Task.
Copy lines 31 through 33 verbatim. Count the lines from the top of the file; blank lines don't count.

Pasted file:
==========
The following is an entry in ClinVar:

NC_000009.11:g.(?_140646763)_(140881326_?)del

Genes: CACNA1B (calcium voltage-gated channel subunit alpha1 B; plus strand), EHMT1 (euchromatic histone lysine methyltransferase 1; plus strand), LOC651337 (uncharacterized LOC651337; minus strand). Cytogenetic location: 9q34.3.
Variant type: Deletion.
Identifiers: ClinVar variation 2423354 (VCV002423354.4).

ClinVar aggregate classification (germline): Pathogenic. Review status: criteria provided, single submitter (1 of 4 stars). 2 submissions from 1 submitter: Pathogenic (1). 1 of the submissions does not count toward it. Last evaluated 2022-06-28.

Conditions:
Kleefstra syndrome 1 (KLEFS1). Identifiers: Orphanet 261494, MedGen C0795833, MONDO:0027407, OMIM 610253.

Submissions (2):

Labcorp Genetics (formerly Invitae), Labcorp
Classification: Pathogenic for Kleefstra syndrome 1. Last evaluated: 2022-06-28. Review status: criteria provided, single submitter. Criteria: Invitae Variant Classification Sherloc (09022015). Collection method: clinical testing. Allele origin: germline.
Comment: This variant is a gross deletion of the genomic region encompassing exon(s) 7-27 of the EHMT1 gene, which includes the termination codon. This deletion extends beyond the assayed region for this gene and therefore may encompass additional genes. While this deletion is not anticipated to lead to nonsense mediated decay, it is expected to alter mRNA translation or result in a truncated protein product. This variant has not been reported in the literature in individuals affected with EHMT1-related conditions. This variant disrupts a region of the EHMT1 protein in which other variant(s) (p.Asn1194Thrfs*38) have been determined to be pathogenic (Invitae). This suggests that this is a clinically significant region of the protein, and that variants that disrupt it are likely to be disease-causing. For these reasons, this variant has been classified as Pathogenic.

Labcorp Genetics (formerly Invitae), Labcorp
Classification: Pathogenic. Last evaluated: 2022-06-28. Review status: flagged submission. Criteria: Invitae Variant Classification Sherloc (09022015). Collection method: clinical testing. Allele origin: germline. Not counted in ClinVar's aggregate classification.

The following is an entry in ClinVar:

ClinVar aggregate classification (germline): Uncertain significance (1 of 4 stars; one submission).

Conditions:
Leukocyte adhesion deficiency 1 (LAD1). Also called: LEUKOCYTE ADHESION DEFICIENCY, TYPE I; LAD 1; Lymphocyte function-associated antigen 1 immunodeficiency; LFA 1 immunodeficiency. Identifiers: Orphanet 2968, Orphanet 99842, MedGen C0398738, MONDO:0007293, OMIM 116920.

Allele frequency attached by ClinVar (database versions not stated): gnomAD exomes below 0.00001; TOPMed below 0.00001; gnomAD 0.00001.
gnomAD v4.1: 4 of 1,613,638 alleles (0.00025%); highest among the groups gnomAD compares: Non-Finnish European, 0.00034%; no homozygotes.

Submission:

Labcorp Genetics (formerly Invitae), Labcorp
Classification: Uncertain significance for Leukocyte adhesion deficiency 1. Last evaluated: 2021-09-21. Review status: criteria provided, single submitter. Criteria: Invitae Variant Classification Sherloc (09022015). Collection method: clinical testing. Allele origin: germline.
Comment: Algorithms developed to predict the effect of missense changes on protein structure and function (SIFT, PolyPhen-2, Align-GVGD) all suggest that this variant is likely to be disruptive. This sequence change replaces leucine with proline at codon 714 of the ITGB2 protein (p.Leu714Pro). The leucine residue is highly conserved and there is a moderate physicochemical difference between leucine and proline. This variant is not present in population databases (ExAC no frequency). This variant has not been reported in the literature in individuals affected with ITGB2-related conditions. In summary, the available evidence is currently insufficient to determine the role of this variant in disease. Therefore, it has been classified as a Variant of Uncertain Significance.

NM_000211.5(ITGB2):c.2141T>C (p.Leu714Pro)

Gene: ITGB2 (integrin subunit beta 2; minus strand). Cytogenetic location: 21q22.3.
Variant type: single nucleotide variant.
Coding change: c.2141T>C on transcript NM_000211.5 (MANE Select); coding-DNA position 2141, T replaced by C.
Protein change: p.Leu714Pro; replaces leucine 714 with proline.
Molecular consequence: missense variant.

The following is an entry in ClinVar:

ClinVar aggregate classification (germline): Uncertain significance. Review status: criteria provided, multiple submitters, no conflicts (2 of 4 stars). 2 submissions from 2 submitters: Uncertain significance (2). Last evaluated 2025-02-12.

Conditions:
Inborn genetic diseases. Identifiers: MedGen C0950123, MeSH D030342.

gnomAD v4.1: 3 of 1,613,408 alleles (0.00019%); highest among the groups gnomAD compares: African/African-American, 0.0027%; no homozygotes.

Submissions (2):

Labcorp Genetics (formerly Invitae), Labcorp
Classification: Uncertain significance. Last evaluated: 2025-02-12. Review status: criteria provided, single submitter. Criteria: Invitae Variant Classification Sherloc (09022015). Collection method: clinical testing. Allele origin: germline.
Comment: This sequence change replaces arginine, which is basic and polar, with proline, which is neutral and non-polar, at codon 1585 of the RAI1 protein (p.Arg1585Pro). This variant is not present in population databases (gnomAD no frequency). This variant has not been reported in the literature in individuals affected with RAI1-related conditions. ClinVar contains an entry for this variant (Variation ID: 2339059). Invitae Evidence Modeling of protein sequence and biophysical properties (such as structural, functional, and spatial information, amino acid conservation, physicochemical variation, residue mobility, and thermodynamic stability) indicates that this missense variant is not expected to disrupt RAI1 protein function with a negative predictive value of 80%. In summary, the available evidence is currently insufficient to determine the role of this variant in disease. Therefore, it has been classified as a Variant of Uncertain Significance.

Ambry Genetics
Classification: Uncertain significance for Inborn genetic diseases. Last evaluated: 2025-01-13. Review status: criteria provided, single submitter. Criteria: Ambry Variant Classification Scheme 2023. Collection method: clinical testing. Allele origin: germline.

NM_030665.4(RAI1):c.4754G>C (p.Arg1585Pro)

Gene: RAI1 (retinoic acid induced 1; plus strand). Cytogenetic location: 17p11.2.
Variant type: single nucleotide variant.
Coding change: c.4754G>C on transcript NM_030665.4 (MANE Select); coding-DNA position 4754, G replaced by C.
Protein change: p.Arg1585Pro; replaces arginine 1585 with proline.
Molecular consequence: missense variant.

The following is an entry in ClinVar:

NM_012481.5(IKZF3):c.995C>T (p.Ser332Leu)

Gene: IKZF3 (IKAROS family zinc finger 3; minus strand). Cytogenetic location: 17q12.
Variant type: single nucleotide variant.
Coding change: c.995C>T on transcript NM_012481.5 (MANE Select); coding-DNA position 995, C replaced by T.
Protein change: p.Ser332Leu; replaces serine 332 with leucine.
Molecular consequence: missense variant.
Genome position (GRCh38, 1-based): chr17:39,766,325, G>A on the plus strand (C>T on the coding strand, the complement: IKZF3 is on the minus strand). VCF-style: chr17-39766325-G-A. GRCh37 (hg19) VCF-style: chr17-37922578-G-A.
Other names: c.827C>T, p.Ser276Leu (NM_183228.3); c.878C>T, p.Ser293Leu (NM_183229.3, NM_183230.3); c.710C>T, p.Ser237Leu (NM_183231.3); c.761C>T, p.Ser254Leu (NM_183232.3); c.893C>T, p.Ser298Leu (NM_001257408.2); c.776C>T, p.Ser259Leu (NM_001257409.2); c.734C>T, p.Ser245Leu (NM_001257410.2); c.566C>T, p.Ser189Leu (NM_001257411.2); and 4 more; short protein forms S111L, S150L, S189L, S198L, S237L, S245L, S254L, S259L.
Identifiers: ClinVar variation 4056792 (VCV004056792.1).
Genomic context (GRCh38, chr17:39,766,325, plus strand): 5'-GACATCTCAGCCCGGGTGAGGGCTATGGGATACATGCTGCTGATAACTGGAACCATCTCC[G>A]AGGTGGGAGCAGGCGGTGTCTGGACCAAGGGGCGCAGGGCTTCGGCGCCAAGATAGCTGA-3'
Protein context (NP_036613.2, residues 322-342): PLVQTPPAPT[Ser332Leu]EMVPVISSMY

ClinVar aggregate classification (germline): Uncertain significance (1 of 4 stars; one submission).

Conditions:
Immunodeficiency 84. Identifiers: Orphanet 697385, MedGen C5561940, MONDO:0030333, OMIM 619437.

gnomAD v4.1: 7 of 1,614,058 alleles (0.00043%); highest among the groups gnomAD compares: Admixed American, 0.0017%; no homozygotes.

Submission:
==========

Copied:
The following is an entry in ClinVar:

ClinVar aggregate classification (germline): Uncertain significance. Review status: criteria provided, multiple submitters, no conflicts (2 of 4 stars). 2 submissions from 2 submitters: Uncertain significance (2). Last evaluated 2025-02-12.

Conditions: